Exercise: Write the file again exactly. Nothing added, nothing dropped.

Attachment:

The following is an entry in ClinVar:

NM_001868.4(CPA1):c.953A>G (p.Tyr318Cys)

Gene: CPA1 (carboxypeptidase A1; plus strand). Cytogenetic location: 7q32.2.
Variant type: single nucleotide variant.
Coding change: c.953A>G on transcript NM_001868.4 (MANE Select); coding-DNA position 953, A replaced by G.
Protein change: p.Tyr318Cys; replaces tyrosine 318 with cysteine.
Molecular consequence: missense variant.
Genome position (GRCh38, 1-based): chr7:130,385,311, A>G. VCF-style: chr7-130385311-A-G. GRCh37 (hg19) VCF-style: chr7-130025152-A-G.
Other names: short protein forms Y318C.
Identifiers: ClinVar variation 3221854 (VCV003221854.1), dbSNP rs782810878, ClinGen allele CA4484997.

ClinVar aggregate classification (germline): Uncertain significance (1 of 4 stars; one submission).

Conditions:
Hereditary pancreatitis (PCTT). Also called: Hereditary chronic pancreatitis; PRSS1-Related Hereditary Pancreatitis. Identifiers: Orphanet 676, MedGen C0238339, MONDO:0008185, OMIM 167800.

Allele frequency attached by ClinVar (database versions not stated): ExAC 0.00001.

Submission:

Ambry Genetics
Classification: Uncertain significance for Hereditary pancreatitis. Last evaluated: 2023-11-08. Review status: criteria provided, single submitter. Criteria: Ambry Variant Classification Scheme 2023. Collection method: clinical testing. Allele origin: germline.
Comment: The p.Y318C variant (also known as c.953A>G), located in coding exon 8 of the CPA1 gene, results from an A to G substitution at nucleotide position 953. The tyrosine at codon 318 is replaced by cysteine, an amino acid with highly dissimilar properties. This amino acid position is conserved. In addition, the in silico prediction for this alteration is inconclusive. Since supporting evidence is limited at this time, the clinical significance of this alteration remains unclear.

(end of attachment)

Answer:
The following is an entry in ClinVar:

NM_001868.4(CPA1):c.953A>G (p.Tyr318Cys)

Gene: CPA1 (carboxypeptidase A1; plus strand). Cytogenetic location: 7q32.2.
Variant type: single nucleotide variant.
Coding change: c.953A>G on transcript NM_001868.4 (MANE Select); coding-DNA position 953, A replaced by G.
Protein change: p.Tyr318Cys; replaces tyrosine 318 with cysteine.
Molecular consequence: missense variant.
Genome position (GRCh38, 1-based): chr7:130,385,311, A>G. VCF-style: chr7-130385311-A-G. GRCh37 (hg19) VCF-style: chr7-130025152-A-G.
Other names: short protein forms Y318C.
Identifiers: ClinVar variation 3221854 (VCV003221854.1), dbSNP rs782810878, ClinGen allele CA4484997.

ClinVar aggregate classification (germline): Uncertain significance (1 of 4 stars; one submission).

Conditions:
Hereditary pancreatitis (PCTT). Also called: Hereditary chronic pancreatitis; PRSS1-Related Hereditary Pancreatitis. Identifiers: Orphanet 676, MedGen C0238339, MONDO:0008185, OMIM 167800.

Allele frequency attached by ClinVar (database versions not stated): ExAC 0.00001.

Submission:

Ambry Genetics
Classification: Uncertain significance for Hereditary pancreatitis. Last evaluated: 2023-11-08. Review status: criteria provided, single submitter. Criteria: Ambry Variant Classification Scheme 2023. Collection method: clinical testing. Allele origin: germline.
Comment: The p.Y318C variant (also known as c.953A>G), located in coding exon 8 of the CPA1 gene, results from an A to G substitution at nucleotide position 953. The tyrosine at codon 318 is replaced by cysteine, an amino acid with highly dissimilar properties. This amino acid position is conserved. In addition, the in silico prediction for this alteration is inconclusive. Since supporting evidence is limited at this time, the clinical significance of this alteration remains unclear.